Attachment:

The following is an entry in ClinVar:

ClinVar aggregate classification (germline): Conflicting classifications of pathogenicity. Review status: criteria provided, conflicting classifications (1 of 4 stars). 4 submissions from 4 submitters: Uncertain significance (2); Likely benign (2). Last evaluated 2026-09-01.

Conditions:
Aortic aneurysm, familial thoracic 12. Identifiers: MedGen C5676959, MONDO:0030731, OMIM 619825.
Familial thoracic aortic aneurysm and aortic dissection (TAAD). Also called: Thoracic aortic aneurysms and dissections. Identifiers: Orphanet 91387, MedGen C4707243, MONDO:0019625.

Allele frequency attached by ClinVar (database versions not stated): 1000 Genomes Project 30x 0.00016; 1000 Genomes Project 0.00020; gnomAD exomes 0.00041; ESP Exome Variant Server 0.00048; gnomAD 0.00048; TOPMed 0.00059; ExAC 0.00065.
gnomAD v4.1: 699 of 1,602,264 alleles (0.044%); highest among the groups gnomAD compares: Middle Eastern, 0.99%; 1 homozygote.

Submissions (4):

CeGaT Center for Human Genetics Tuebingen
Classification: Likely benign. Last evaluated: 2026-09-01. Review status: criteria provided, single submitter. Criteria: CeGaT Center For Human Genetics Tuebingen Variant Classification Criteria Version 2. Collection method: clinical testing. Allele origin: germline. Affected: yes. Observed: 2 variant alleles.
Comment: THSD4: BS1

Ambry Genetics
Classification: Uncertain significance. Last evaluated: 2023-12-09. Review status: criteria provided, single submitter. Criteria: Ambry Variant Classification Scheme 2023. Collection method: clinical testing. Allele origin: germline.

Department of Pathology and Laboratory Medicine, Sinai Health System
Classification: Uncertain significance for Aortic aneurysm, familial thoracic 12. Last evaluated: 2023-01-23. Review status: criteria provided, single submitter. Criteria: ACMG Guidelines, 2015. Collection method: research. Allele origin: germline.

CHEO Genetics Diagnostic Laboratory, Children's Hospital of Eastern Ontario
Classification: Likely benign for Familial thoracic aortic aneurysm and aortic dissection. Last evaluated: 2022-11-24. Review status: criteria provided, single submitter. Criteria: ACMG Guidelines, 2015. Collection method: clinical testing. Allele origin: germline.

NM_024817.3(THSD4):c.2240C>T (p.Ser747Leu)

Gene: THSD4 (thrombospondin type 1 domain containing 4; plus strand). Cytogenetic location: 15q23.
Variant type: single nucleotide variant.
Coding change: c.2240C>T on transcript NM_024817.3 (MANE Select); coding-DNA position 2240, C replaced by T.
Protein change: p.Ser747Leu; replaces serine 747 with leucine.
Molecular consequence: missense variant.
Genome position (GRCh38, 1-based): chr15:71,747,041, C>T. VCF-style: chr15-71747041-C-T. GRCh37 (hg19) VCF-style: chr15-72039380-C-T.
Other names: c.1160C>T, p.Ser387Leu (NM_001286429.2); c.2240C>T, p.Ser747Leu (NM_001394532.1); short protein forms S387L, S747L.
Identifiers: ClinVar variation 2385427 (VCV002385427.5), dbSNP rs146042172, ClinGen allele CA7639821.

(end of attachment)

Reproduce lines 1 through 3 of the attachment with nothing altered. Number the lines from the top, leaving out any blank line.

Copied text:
The following is an entry in ClinVar:

ClinVar aggregate classification (germline): Conflicting classifications of pathogenicity. Review status: criteria provided, conflicting classifications (1 of 4 stars). 4 submissions from 4 submitters: Uncertain significance (2); Likely benign (2). Last evaluated 2026-09-01.

Conditions: